8,7,0,0,0,0,0,0-->(i << 48)
0,0,6,5,0,0,0,0-->((i & 0xffff0000L) << 16)
0,0,0,0,4,3,0,0-->((i >>> 16) & 0xffff0000L)
0,0,0,0,0,0,2,1-->(i >>> 48)
share|improve this answer
    
ok,i try it now!thanks! –  liuxiaori Mar 2 '12 at 7:20
    
hi, i am wrong,after line 4,the pattern is 2,1,4,3,8,7,6,5.thank you so much! –  liuxiaori Mar 2 '12 at 7:32
1  
@liuxiaori - Are you sure that's the pattern after line 4? I think it should be 2,1,4,3,6,5,8,7. –  Ted Hopp Mar 2 '12 at 8:33
    
shit!! i am wrong again!! thanks! you are right! –  liuxiaori Mar 2 '12 at 9:11

Your attempt isn't quite correct. Here's the corrected version:

2,1,4,3,6,5,8,7 --> i       //  Assume this sequence after line 4
8,7,0,0,0,0,0,0 --> (i << 48)
0,0,6,5,0,0,0,0 --> ((i & 0xffff0000L) << 16)
0,0,0,0,4,3,0,0 --> ((i >>> 16) & 0xffff0000L)
0,0,0,0,0,0,2,1 --> (i >>> 48)

Here's the two middle steps broken up:

2,1,4,3,6,5,8,7 --> i       //  Assume this sequence after line 4
0,0,0,0,6,5,0,0 --> (i & 0xffff0000L)
0,0,6,5,0,0,0,0 --> ((i & 0xffff0000L) << 16)

2,1,4,3,6,5,8,7 --> i       //  Assume this sequence after line 4
0,0,2,1,4,3,6,5 --> (i >>> 16)
0,0,0,0,4,3,0,0 --> ((i >>> 16) & 0xffff0000L)

Though I'm slightly surprised at why it isn't implemented as follows:

i = (i & 0x5555555555555555L) <<  1 | (i >>>  1) & 0x5555555555555555L;  //  1
i = (i & 0x3333333333333333L) <<  2 | (i >>>  2) & 0x3333333333333333L;  //  2
i = (i & 0x0f0f0f0f0f0f0f0fL) <<  4 | (i >>>  4) & 0x0f0f0f0f0f0f0f0fL;  //  3
i = (i & 0x00ff00ff00ff00ffL) <<  8 | (i >>>  8) & 0x00ff00ff00ff00ffL;  //  4
i = (i & 0x0000ffff0000ffffL) << 16 | (i >>> 16) & 0x0000ffff0000ffffL;  //  5
i = (i & 0x00000000ffffffffL) << 32 | (i >>> 32) & 0x00000000ffffffffL;  //  6

It keeps the pattern consistent. And I think it reduces the # of operations as well.

EDIT : I see why it's implemented the way it is. The version in the question uses only 9 operations for the final two reversals. The version here (lines 5 and 6) needs 10 operations.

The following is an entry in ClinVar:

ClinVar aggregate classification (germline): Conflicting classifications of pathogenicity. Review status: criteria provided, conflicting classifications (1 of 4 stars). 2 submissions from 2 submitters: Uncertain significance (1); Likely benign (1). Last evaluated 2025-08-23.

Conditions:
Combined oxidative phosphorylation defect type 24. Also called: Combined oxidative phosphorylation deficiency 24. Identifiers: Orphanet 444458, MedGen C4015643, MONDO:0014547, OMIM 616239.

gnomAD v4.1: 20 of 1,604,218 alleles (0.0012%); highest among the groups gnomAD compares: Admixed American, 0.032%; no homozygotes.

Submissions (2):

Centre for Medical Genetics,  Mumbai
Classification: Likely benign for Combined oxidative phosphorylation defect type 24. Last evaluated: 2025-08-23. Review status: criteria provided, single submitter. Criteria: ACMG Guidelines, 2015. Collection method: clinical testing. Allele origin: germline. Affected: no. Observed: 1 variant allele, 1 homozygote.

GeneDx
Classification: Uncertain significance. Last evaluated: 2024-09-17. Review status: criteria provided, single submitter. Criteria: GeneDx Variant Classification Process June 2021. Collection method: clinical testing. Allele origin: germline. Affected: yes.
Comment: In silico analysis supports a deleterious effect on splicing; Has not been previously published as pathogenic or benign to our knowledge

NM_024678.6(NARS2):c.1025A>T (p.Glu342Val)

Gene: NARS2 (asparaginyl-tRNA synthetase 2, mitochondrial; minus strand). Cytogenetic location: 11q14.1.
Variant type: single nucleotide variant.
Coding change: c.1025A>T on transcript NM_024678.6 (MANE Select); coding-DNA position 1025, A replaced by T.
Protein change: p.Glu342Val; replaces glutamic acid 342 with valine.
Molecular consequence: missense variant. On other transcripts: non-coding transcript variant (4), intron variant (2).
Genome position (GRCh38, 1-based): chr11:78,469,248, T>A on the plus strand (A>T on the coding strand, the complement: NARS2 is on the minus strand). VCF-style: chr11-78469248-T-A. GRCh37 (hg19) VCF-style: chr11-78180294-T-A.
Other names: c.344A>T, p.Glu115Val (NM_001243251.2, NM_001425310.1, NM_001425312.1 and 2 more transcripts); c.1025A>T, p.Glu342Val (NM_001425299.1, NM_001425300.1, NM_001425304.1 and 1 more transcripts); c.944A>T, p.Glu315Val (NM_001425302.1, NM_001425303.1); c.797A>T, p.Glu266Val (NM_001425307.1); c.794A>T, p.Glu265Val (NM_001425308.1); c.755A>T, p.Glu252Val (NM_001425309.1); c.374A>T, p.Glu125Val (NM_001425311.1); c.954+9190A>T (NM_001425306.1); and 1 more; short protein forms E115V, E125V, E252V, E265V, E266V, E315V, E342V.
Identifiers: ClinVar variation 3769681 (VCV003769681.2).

Geez... talking about micro-optimization to the extreme...


EDIT 2: Why didn't I think of this? Why doesn't java.lang.Long use this?

i = (i & 0x5555555555555555L) <<  1 | (i >>>  1) & 0x5555555555555555L;  //  1
i = (i & 0x3333333333333333L) <<  2 | (i >>>  2) & 0x3333333333333333L;  //  2
i = (i & 0x0f0f0f0f0f0f0f0fL) <<  4 | (i >>>  4) & 0x0f0f0f0f0f0f0f0fL;  //  3
i = (i & 0x00ff00ff00ff00ffL) <<  8 | (i >>>  8) & 0x00ff00ff00ff00ffL;  //  4
i = (i & 0x0000ffff0000ffffL) << 16 | (i >>> 16) & 0x0000ffff0000ffffL;  //  5
i = (i << 32) | (i >>> 32)                                               //  6
share|improve this answer
    
right, i am wrong.sorry,i will be careful next time. –  liuxiaori Mar 2 '12 at 7:21
    
Regarding your edit: 6,5,8,7,2,1,4,3 is the correct output. The first 4 lines already swap everything up to 8-bit granularity. Line 5 does the final 16-bit, and 32-bit swaps. –  Mysticial Mar 2 '12 at 7:23
    
I think the correct output is supposed to be 8,7,6,5,4,3,2,1. I also think the code itself is correct. In addition to the mistake you noted, the pattern after line 4 is not what OP thought, but rather 2,1,4,3,6,5,8,7 (every 16-bit block reversed, not every 32-bit block). –  Ted Hopp Mar 2 '12 at 7:27
    
Oh, ic... Guess I'll update then. –  Mysticial Mar 2 '12 at 7:30
1  
that is you are the author of Long.java? is that right? is really you??!! –  liuxiaori Mar 2 '12 at 7:59